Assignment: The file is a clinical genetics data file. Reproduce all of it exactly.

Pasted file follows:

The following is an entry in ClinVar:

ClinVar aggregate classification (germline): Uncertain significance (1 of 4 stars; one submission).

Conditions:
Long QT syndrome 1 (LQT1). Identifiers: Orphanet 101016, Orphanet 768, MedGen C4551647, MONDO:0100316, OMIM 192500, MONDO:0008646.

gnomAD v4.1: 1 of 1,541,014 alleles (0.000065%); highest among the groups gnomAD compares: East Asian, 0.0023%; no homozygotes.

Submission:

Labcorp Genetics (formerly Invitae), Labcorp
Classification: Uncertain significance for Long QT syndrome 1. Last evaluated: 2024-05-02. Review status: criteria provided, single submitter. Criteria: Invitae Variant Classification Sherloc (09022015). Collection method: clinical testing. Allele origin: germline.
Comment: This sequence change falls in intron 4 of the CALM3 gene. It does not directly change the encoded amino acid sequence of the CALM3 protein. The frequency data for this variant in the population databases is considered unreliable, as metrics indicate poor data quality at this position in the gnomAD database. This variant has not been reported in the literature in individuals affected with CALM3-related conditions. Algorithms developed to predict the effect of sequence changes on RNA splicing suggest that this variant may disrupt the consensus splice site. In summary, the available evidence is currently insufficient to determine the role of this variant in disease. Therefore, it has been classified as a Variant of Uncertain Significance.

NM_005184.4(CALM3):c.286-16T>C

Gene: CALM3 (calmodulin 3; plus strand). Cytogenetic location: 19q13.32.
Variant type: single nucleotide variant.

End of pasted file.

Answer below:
The following is an entry in ClinVar:

ClinVar aggregate classification (germline): Uncertain significance (1 of 4 stars; one submission).

Conditions:
Long QT syndrome 1 (LQT1). Identifiers: Orphanet 101016, Orphanet 768, MedGen C4551647, MONDO:0100316, OMIM 192500, MONDO:0008646.

gnomAD v4.1: 1 of 1,541,014 alleles (0.000065%); highest among the groups gnomAD compares: East Asian, 0.0023%; no homozygotes.

Submission:

Labcorp Genetics (formerly Invitae), Labcorp
Classification: Uncertain significance for Long QT syndrome 1. Last evaluated: 2024-05-02. Review status: criteria provided, single submitter. Criteria: Invitae Variant Classification Sherloc (09022015). Collection method: clinical testing. Allele origin: germline.
Comment: This sequence change falls in intron 4 of the CALM3 gene. It does not directly change the encoded amino acid sequence of the CALM3 protein. The frequency data for this variant in the population databases is considered unreliable, as metrics indicate poor data quality at this position in the gnomAD database. This variant has not been reported in the literature in individuals affected with CALM3-related conditions. Algorithms developed to predict the effect of sequence changes on RNA splicing suggest that this variant may disrupt the consensus splice site. In summary, the available evidence is currently insufficient to determine the role of this variant in disease. Therefore, it has been classified as a Variant of Uncertain Significance.

NM_005184.4(CALM3):c.286-16T>C

Gene: CALM3 (calmodulin 3; plus strand). Cytogenetic location: 19q13.32.
Variant type: single nucleotide variant.